The Visitor Center
The Wisconsin Society of Architects recognized Riveredge’s Environmental Education and Visitor Center with the 1991 Design Honor Award.
Designed by the firm of Plunkett Keymar Reginato Architects (Currently Plunkett and Raysich Architects), the building echoes the farm style architecture of the existing farmhouse and 1890s barn. The core of the building is the octagonal visitor center, which reflects Ozaukee County’s unique “Clausling Barn” architecture. This large space houses the visitor reception/sales area and provides interpretive display area.
The two wings that are attached to the “octagon” provide classroom/laboratory facilities, office work space and a library. The classrooms are used to complement the field activities of classes visiting the Center, and for more formal classes and meetings. The office area provides work space for staff and volunteers. Also housed in the administration wing is the environmental reference library.
Landscaping plays an integral role of settling the building into its site. The landscaping utilizes plants native to Wisconsin prairies and maple forests.
Additional features limit the impact, or “footprint” the building has on the earth. Those features include a geothermal heating system, solar power, and our unique Engineered Wetland Wastewater Treatment System.
Together, the building and the site reflect the commitment of the Center to provide the finest of educational resources to fulfill our mission of education toward responsible earth stewardship.
Funding for the building came from individuals, foundations and businesses who are dedicated to Riveredge’s mission.
The Children’s Nature Library offers a wide selection of nature-themed fiction and non-fiction books appropriate for youth age infant to young adult. Our library will help your child(ren) to discover and explore their individual interests through reading.
There are many ways to make use of this wonderful resource:
- Explore individual interests through literature
- Fulfill school reading requirements
- Complete research for science projects
- Gather with family for read-alouds
Bond with your child over a good book in our cozy Nature Library!
Geothermal Heating/Cooling at Riveredge
Our Engineered Wetland Wastewater Treatment System (EWWTS) cleans the waste-waters of Riverege by mimicking the processes that occur in sedge meadow and wet prairie communities. Organic matter and viruses in the wastewater are decomposed by bacteria. Nutrients, such as phosphorous, nitrogen, cesium and calcium are released during decomposition and taken up by the plants as they grow. Organic matter is physically filtered from the waste-water as it seeps through the roots and soils of the wetland.
Clean water, free of harmful bacteria, viruses and most of its nutrient load, flows out of this system and into the neighboring sedge meadow. The nutrients remain behind, imprisoned in the plant’s leaves and stems. Here they will remain until they decompose.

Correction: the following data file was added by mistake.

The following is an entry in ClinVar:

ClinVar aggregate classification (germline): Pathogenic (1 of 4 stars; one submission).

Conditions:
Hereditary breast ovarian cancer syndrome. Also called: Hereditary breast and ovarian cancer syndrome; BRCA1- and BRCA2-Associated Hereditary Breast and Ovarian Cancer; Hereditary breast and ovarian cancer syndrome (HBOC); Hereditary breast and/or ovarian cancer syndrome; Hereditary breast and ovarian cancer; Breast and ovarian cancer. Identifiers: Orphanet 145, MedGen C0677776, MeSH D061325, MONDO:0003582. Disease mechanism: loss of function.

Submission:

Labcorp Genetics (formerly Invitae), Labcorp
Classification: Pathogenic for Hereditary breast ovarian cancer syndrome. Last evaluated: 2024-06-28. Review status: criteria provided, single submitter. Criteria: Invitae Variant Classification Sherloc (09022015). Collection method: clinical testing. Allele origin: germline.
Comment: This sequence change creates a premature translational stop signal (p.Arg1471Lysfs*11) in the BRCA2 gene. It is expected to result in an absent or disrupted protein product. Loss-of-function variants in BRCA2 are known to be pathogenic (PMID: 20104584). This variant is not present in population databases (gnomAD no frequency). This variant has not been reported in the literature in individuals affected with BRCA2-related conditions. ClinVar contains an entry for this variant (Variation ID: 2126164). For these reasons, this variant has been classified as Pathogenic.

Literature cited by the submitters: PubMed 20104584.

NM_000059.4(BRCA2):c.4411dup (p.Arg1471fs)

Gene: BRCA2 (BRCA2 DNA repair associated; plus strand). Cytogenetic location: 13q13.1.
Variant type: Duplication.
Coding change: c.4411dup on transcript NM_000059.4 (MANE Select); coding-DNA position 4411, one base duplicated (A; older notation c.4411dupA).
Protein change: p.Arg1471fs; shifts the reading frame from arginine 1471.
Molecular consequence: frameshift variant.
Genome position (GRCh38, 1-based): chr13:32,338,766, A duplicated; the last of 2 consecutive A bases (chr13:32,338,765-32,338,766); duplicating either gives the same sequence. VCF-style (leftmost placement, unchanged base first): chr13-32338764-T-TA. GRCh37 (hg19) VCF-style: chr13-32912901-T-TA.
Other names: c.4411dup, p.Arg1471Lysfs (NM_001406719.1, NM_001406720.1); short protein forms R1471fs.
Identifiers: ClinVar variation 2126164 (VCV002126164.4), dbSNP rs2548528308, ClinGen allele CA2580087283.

Our EWWTS consists of two cells which are lined with an impermeable plastic membrane that prevents any of the nutrient-bearing waters from escaping into the ground water before treatment is completed.
The cells are filled with pea-sized gravel. This provides an environment in which the aerobic bacteria essential to the cycling of nutrients can thrive and offers ample surface area for the attachment of nutrient ions.
The Power of the Sun
Riveredge has installed a 4.2 kilowatt (kW) solar energy (photovoltaic) system above the arbor south of the Visitor Center. This system uses the sun’s rays to generate electricity. The photovoltaic (PV) system is connected to the WE Energies power grid, and the electricity it produces will be substituted for some of the electricity we currently purchase from WE Energies.
We partnered with the Midwest Renewable Energy Association to install our PV system as part of a class taught by Chris LaForge, owner of Great Northern Solar in Port Wing, WI, who designed the system.
This location was chosen for the PV installation because there will be no shading by trees or other structures.
Our PV array consists of 3 rows of modules – each 2 units high and 4 units wide, a total of 24 – 175 watt modules. Each row of modules is mounted at a different angle (20o, 25o, 45o) to maximize output while eliminating shading of modules by other modulues and aesthetically blending the array into our existing facility.
Under ideal laboratory conditions, this system could generate up to 6,000 kWh (kilowatt hours) of electricty per year. Each kWh equals the electricity used to keep a 100 watt light bulb on for 10 hours. In the Visitor Center, we currently use about 108,000 kWh of electricity each year. Riveredge Nature Center is a living laboratory, and while plant leaves can reach out and grow toward the sun, our PV panels are set at fixed angles and will only occasionally have ideal conditions. We look forward to seeing how much electricity our system can produce in the future.